According to the World Health Organisation (WHO), there were around 422 million cases of diabetes in the world in 2014.
This is a staggering rise on the 108 million diagnosed cases back in 1980, and health officials believe this number will carry on rising unless there is "drastic action" taken to deal with the problem.
Although both type 1 diabetes and type 2 diabetes are combined together in those figures, the extraordinary rise is largely down to type 2 diabetes, which is commonly linked to an unhealthy lifestyle and a lack of exercise, and obesity, which has been rising dramatically lately.
Around 8.5 per cent of earth's population has diabetes, with 1.5 million deaths in 2012 as a result of diabetes. There were also a further 2.2 million deaths attributed to having higher-than-optimal blood glucose levels. Out of all of those deaths, 43 per cent died before the age of 70 years.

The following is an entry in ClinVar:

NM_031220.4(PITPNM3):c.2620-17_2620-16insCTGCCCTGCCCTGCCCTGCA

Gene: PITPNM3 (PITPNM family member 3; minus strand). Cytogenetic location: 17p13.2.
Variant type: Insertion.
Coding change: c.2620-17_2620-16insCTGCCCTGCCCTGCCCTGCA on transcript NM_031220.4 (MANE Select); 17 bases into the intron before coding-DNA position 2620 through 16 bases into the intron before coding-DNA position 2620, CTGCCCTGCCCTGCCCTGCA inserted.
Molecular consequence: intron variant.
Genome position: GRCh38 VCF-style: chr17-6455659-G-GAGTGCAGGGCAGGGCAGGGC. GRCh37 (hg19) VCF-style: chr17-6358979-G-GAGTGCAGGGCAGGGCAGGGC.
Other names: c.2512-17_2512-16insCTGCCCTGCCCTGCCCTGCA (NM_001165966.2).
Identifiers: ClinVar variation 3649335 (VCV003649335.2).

Of particular concern is the treatment of diabetes in low income countries, and even middle income countries, which see people struggle to afford medication such as insulin and blood glucose monitors.
Being unable to monitor their blood glucose levels means people with diabetes are at a greater risk of hypoglycemia or hyperglycemia, which can be fatal.
The rise in cases of diabetes has led to calls for people to exercise more frequently, and improve their diets, reducing their intake of sugar which is strongly linked to obesity, which is seen as a major risk of developing type 2 diabetes.
"Diabetes is a silent disease, but it is on an unrelenting march that we need to stop. We can stop it, we know what needs to be done, but we cannot let it evolve like it does because it has a huge impact on people's health, on families and on society," said the official from the WHO leading the fight against diabetes, Dr Etienne Krug.